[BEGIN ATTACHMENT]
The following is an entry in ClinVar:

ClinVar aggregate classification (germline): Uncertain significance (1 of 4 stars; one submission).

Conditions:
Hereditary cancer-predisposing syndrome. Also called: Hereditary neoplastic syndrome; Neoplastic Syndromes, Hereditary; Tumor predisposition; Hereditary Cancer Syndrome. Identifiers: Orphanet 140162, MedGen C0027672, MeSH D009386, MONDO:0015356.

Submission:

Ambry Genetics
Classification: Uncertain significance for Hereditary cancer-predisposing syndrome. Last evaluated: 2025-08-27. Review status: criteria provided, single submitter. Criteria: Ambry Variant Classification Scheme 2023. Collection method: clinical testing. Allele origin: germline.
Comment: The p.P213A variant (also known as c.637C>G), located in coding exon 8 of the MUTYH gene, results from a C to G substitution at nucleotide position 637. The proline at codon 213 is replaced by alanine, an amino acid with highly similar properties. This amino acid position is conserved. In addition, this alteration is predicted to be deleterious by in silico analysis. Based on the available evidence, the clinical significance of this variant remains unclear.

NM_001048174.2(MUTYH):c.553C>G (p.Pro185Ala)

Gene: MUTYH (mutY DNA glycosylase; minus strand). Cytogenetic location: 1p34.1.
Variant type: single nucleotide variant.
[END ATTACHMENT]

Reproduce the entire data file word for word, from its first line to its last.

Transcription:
The following is an entry in ClinVar:

ClinVar aggregate classification (germline): Uncertain significance (1 of 4 stars; one submission).

Conditions:
Hereditary cancer-predisposing syndrome. Also called: Hereditary neoplastic syndrome; Neoplastic Syndromes, Hereditary; Tumor predisposition; Hereditary Cancer Syndrome. Identifiers: Orphanet 140162, MedGen C0027672, MeSH D009386, MONDO:0015356.

Submission:

Ambry Genetics
Classification: Uncertain significance for Hereditary cancer-predisposing syndrome. Last evaluated: 2025-08-27. Review status: criteria provided, single submitter. Criteria: Ambry Variant Classification Scheme 2023. Collection method: clinical testing. Allele origin: germline.
Comment: The p.P213A variant (also known as c.637C>G), located in coding exon 8 of the MUTYH gene, results from a C to G substitution at nucleotide position 637. The proline at codon 213 is replaced by alanine, an amino acid with highly similar properties. This amino acid position is conserved. In addition, this alteration is predicted to be deleterious by in silico analysis. Based on the available evidence, the clinical significance of this variant remains unclear.

NM_001048174.2(MUTYH):c.553C>G (p.Pro185Ala)

Gene: MUTYH (mutY DNA glycosylase; minus strand). Cytogenetic location: 1p34.1.
Variant type: single nucleotide variant.